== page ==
As Team Orange County (Romo had dubbed us the "OC Wranglers") makes its way back from the tightropes to the equipment shed, guttural yells cut through the wind. This is not a drill. We return to find Team San Diego fielding their most implausible opponent against the Weaver. A teacher nicknamed "Teddy" because of his physique clings to the bottom of a log like a koala. The drill instructor stands above him, just one log over. Teddy lets out another cry as he tries to swing a leg over the next log, but he doesn't get it high enough and slips. The instructor encourages him onward, telling him to swing his leg a little higher and get it over the top. But Teddy's reserves are empty.
"I'm sorry, sir, that's all I got!" he says, then drops off the log.
Maybe the rope wasn't strong enough, or maybe the wood or the carabiners weren't strong enough. Something snaps, and the crowd gasps as the net dips lower than it should. Teddy is about 4 feet from the ground. He rolls into the dust sideways as the rope sags. The teachers sigh in relief.
"Now how's that for a finale?" a captain shouts, his hands raised, showing a flair for showmanship. We snap out of our daze and move to the supply truck, where we'll leave our helmets and flak jackets. Thankfully, the Corps will have two weeks to repair the Confidence Course for the real recruits.
* * * * *
We leave for the recruit graduation ceremony early in the morning. Well, some of us do. Several teachers had spent a little too much time by the pool shack the night before. I was told the evening was pretty intense. My roommate had returned to our room unusually damp; one of the penalties for their games, he had said, was a mandatory dip in the pool.
One of the Marines stays behind to drive the stragglers separately, but they all reach the ceremony on time. The parade deck is so large you can see the horizon bend. Something about that parade deck sucks the energy out of you, Glotzbecker tells us. No matter how hard you drill, no matter how many tours of duty you've done, that sun-baked slab is worse than any obstacle course.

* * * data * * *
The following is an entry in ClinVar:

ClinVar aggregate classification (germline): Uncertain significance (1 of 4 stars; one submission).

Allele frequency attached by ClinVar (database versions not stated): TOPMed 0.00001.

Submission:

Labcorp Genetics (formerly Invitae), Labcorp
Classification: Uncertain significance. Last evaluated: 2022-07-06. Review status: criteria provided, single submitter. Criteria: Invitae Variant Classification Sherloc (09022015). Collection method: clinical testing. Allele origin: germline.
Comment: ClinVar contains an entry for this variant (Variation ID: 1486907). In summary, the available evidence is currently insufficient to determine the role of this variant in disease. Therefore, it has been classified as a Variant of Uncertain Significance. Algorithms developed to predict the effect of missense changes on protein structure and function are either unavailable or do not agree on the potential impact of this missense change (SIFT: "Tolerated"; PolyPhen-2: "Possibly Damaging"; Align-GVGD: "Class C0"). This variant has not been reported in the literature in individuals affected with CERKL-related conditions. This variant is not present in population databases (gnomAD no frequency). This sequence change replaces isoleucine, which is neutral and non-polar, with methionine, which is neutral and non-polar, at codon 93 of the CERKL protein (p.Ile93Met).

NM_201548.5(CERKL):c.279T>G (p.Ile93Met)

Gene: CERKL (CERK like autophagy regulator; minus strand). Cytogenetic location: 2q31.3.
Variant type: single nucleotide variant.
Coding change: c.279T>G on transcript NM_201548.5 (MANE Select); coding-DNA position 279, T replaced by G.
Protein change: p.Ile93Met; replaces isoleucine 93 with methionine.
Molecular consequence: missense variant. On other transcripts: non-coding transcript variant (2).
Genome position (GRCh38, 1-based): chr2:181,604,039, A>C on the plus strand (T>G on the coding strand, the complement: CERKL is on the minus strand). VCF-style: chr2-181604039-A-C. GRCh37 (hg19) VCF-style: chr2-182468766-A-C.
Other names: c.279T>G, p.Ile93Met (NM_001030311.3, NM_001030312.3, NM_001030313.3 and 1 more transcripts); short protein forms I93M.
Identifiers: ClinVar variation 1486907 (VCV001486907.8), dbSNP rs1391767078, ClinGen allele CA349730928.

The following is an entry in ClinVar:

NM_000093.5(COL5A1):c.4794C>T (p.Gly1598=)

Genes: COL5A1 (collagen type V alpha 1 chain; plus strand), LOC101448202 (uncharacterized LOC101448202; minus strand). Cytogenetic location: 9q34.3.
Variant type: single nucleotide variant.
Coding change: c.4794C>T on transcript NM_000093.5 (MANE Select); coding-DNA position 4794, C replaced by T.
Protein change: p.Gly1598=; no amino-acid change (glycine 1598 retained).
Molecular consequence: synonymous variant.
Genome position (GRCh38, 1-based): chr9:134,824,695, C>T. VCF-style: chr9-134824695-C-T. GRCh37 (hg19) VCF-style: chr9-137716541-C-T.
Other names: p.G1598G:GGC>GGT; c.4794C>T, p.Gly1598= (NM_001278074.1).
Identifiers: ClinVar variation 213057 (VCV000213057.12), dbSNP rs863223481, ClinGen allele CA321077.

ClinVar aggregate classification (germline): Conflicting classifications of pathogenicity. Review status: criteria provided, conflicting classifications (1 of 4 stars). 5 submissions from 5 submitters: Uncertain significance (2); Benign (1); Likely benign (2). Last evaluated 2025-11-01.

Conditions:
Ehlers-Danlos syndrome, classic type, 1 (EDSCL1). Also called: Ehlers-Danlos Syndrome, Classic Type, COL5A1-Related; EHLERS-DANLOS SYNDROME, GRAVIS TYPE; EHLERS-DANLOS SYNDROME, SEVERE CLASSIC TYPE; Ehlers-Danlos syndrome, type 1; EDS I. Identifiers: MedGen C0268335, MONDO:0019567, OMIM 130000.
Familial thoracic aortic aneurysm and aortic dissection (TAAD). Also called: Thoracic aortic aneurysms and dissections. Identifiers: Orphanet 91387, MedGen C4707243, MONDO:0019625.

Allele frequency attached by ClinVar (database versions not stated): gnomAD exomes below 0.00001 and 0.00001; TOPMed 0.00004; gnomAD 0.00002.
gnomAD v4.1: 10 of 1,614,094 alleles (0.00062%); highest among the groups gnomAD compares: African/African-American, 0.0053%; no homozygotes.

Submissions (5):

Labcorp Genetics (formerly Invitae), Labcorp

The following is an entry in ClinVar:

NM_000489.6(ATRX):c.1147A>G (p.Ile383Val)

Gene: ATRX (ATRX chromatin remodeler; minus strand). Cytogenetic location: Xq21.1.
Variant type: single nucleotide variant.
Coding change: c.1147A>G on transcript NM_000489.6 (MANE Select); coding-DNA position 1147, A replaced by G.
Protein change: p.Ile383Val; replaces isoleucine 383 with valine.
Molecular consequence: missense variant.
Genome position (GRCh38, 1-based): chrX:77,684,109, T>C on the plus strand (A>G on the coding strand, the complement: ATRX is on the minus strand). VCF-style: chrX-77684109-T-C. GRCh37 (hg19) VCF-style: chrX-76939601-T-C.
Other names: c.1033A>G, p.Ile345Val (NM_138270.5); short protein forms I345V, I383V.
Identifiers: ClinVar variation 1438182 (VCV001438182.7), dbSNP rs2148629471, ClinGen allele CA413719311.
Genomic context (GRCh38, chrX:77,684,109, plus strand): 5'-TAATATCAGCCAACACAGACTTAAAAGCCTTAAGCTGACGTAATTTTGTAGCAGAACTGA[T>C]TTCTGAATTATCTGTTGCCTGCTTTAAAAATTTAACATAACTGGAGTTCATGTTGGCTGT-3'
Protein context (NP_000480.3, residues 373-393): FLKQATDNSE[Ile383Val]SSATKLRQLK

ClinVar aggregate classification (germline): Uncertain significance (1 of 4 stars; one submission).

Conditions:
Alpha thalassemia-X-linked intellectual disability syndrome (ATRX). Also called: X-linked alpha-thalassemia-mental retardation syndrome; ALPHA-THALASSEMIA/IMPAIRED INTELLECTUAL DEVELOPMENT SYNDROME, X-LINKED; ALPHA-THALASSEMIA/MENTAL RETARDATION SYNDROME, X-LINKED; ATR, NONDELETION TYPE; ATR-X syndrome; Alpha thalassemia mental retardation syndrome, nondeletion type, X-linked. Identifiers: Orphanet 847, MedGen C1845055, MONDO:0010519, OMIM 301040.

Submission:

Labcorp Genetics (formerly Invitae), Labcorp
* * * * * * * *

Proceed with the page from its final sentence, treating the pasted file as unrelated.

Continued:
Surviving that is the last test for the graduating Marines. The fresh boots march across the deck to the ecstatic cheers of friends and family in the bleachers. A voice recites the accomplishments of the former recruits, now members of India Company.
After completing an arcane matrix of footsteps and shouts, the drill instructors give their last orders. The new Marines finish with a shout of "OOHRAH," then turn around as if to march away. But a second later, they leap for joy and break into clusters of group hugs as the bleachers roar with approval. A voice on the speaker kindly reminds friends and family to refrain from crossing the parade deck.
Volleys of "Good afternoon, staff sergeant" rain down on us as our drill instructors lead us past gaggles of Marines milling behind the bleachers. They look slightly disappointed when those staff sergeants don't respond.
Back at the hotel, the teachers load their cars with Marine-logoed duffel bags and rubber-banded rolls of recruitment posters for their classrooms. Another batch of teachers is ready to take our spots in the hotel for the next workshop.
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In five days, we had witnessed how young men and women become Marines. The teachers themselves hadn't changed much, but they had seen other people change and were inspired by that.
And then there was Melendrez. He had tried to talk his sister out of joining after high school. "Just Marines, you know? You think about war, and she's my sister, you know?" he says. "So it's, like, crazy. It's kind of hard to have a sister out there."
But then he signed up for the teacher workshop.
"I didn't know about it until I just kinda crashed a conversation between my co-worker and my boss," Melendrez says, a grin spreading across his face. "I heard M16s, shooting, and I was like, 'Sign me up!'"